It seems like I need a high powered amp like you suggest but why cant I get another amp that runs the speakers like mine does now that uses 250watts?

    I was looking at high range yamaha that quote 910watts output RMS but it dont give the input power.

    Is there any other amps on line that would suit my needs that would run my speakers perfectly with plenty of power to drive them?

    Cheers for ur help so far guys.
    Richard.
     
    Last edited: May 11, 2009
  10. BlueWizard

    BlueWizard
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    As Andy points out, it is unlikely that your previous system truly delivered 100watts in real life, but none the less, a rated 100 watts per channel is a lot more than a rated 35 watts per channel.

    A 100 watts in a dynamic music situation is a lot better than vaguely 35 watts in the same situation.

    Also agree with Andy in saying that even a better AV amp, is still not as good a a first rate stereo amp. Though the suggested Cambridge 540R is excellent value for the money. Far better would be the Cambridge 640R, but the price tag on that is not cheap.

    Let's look at your potential new system in a different perspective. It is, if I understand correctly, an all-in-one micro system. Take all the components, and divide them into the total cost, and then tell me the value and worth of each component?

    Basically, what you are buying here is a glorified boombox, but for some people, that's all they want.

    Likely, the excess bass you are hearing, is merely a bass boost circuit to give the impression of bass, that and certainly a substantial amount of distortion that you are perceiving as bass weight.

    Next I would ask what your priorities are? If you want to Rock The House playing music, then four substantial speakers and a nice stereo amp are going to do a better job of it. And, you can still listen to video through the stereo system, you just don't same whooshing and swooshing sound effects. Or, you get them, but not in the same way.

    All-in-one systems seem like a good deal, but combined together, each component is of crappola quality. Far better to build a component system over time, where you can control the quality and put it where you need it most.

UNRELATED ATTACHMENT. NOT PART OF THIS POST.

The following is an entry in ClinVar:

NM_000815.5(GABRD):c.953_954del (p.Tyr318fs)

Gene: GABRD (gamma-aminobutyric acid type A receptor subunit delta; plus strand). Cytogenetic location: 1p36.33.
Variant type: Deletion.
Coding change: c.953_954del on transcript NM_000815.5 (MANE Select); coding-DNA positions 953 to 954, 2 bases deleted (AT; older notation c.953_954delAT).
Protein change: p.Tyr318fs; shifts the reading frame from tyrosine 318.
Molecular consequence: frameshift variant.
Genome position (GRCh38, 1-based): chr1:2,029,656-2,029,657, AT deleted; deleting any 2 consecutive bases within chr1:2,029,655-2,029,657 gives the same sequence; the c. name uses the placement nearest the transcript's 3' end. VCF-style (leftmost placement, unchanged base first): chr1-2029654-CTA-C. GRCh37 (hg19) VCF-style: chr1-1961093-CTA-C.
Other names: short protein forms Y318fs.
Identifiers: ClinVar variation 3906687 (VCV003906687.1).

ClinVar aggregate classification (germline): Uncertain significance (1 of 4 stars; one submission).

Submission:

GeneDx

Again, the new system you are look at, is going to be usable. But it is not going to equal a true 100w to 8 ohm amp. And, in my opinion, for music, an AV amp is never going to equal a stereo amp.


    Steve/bluewizard
     
    Last edited: May 11, 2009
  11. richardc1983

    richardc1983
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    THere is a groove button on the curreny sony system that increases the bass output this makes it sound full. But my friends are impressed at how it sounds in music mode.

    So even the Cambridge Audio mentioend above is that not going to sound as good in music on my speakers as my sony system currently does? Despite using 850watts power input?

    I mean how do the midi systems do it? Do they have a separate AV amp and a separate stereo amp? Despite cheaper components to do so?

    There doesnt seem any point in getting this small system as 35watts is a substantial difference from 100watts. IF it was rated at 8ohm then at least we wud have figures that were closer to what my speakers are rated and we could go with this.

    my current midi system was probably one of the last true type Midi system, as the new ones all seem to be rated at 6ohm so clearly cheaper components and not designed to last the 12 yrs that mine has done.

    My brother had one rated at 100watts RMS per channel and didnt sound nearlly as loud.

    The cambridge audio does sound a goer though if it can do all that.
     
  12. kfalls

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    The 8ohm load will actually be an easier load for the receiver to handle. The lower the impedance the more current is drawn. It's actually when the current draw exceeds the spec for the amp that the outputs or other components will heat and fail.

    Most listening is done using less than 30W of power, which is loud depending on the efficiency of the speaker. If the speakers are in the 87db/w/m to 90db/w/m your receiver should be able to handle them without problem.

    If on the other hand the receiver was rated at 100w 8ohm and your speakers were rated at 3ohms, the amp may not be able to handle the extra current. It's possible the wire in the transformer could be too thin, or the outputs too small for the extra current.

    Another thing to consider is Panasonic receivers in general (even their non HTIB systems) have higher distortion. Where a good AV receiver, such as the Yamaha may have a spec of .01% THD at rates output, the Panasonic could have between .6%-.9% or almost 90 times the distortion. Still not to worry since the human can't hear distortion until it gets above 1%.

    As long as you listen at reasonable levels and pay attention to warning signs, woofers bottoming out, cymbals sounding like eggs frying and the amp getting HOT, you should be OK.
     
  13. Jwr1985

    Jwr1985
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    Hi sorry to butt in. I have a smilar question. I recently sold my Denon dra-f101 and matching cd player running acoustic solutions av120 floorstanding speakers. I kept my speakers.

    I bought a panasonic sc-akx400 which is 600w its a lot more powerfull than my previous system. But the bass isnt as deep its more powerfull but punchy.

    My main question is can i try using my acoustic solutions speakers in place of the panasonic speakers. The acoustic are 8ohms and the panasonic are 3ohms. I love the system asthetically but i have a bit of buyers and sellers remorse. Will i damadge either the speakers or the system? Thanks to anyone who can give me some advice. Many thanks. John
     
  14. noiseboy72

    noiseboy72
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    Yes, you can. You will just end up turning the volume control up a bit more.

    To get good efficiency , many budget systems use low impedance speakers and some derivative of a class D amplifier. These need a smaller, lower power, lower voltage power supply which is much cheaper to make. Same thing has happened in car Audio for years.

    The system will have about half the power available on an 8 Ohm load, which is only a few db quieter in real terms.